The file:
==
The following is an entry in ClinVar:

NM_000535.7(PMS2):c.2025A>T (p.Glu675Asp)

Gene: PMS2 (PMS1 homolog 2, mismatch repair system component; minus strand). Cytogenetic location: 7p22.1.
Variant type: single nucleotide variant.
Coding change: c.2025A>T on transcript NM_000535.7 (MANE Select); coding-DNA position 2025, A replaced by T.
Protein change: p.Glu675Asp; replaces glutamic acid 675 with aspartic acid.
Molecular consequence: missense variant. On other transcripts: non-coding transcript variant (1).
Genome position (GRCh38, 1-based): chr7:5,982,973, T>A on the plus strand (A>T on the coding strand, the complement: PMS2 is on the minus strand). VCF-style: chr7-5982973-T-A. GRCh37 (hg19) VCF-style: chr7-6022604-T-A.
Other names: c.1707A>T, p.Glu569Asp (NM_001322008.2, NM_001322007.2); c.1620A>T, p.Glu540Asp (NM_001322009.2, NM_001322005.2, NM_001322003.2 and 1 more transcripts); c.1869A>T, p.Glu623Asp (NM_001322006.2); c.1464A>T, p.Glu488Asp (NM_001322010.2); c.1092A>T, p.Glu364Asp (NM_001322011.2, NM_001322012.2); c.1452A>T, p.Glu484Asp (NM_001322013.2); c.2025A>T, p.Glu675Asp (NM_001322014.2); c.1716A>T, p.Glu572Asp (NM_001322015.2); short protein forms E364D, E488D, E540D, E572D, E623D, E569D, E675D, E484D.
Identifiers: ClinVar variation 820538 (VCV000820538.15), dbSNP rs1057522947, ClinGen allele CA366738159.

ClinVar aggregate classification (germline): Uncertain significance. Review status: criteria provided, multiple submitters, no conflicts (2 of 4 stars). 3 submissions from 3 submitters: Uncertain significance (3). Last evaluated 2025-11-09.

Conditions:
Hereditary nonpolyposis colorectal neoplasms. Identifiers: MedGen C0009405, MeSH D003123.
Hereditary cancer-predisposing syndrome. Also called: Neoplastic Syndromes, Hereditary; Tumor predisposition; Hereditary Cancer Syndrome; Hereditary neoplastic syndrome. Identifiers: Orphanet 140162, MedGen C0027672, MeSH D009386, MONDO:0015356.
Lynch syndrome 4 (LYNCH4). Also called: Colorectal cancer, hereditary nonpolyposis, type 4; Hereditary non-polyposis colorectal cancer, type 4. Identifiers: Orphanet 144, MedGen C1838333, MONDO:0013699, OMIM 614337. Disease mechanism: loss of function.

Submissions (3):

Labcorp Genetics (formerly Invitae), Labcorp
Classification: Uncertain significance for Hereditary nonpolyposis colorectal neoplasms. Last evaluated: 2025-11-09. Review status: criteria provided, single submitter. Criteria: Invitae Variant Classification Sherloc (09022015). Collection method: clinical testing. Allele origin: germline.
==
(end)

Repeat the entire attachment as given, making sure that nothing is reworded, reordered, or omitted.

The following is an entry in ClinVar:

NM_000535.7(PMS2):c.2025A>T (p.Glu675Asp)

Gene: PMS2 (PMS1 homolog 2, mismatch repair system component; minus strand). Cytogenetic location: 7p22.1.
Variant type: single nucleotide variant.
Coding change: c.2025A>T on transcript NM_000535.7 (MANE Select); coding-DNA position 2025, A replaced by T.
Protein change: p.Glu675Asp; replaces glutamic acid 675 with aspartic acid.
Molecular consequence: missense variant. On other transcripts: non-coding transcript variant (1).
Genome position (GRCh38, 1-based): chr7:5,982,973, T>A on the plus strand (A>T on the coding strand, the complement: PMS2 is on the minus strand). VCF-style: chr7-5982973-T-A. GRCh37 (hg19) VCF-style: chr7-6022604-T-A.
Other names: c.1707A>T, p.Glu569Asp (NM_001322008.2, NM_001322007.2); c.1620A>T, p.Glu540Asp (NM_001322009.2, NM_001322005.2, NM_001322003.2 and 1 more transcripts); c.1869A>T, p.Glu623Asp (NM_001322006.2); c.1464A>T, p.Glu488Asp (NM_001322010.2); c.1092A>T, p.Glu364Asp (NM_001322011.2, NM_001322012.2); c.1452A>T, p.Glu484Asp (NM_001322013.2); c.2025A>T, p.Glu675Asp (NM_001322014.2); c.1716A>T, p.Glu572Asp (NM_001322015.2); short protein forms E364D, E488D, E540D, E572D, E623D, E569D, E675D, E484D.
Identifiers: ClinVar variation 820538 (VCV000820538.15), dbSNP rs1057522947, ClinGen allele CA366738159.

ClinVar aggregate classification (germline): Uncertain significance. Review status: criteria provided, multiple submitters, no conflicts (2 of 4 stars). 3 submissions from 3 submitters: Uncertain significance (3). Last evaluated 2025-11-09.

Conditions:
Hereditary nonpolyposis colorectal neoplasms. Identifiers: MedGen C0009405, MeSH D003123.
Hereditary cancer-predisposing syndrome. Also called: Neoplastic Syndromes, Hereditary; Tumor predisposition; Hereditary Cancer Syndrome; Hereditary neoplastic syndrome. Identifiers: Orphanet 140162, MedGen C0027672, MeSH D009386, MONDO:0015356.
Lynch syndrome 4 (LYNCH4). Also called: Colorectal cancer, hereditary nonpolyposis, type 4; Hereditary non-polyposis colorectal cancer, type 4. Identifiers: Orphanet 144, MedGen C1838333, MONDO:0013699, OMIM 614337. Disease mechanism: loss of function.

Submissions (3):

Labcorp Genetics (formerly Invitae), Labcorp
Classification: Uncertain significance for Hereditary nonpolyposis colorectal neoplasms. Last evaluated: 2025-11-09. Review status: criteria provided, single submitter. Criteria: Invitae Variant Classification Sherloc (09022015). Collection method: clinical testing. Allele origin: germline.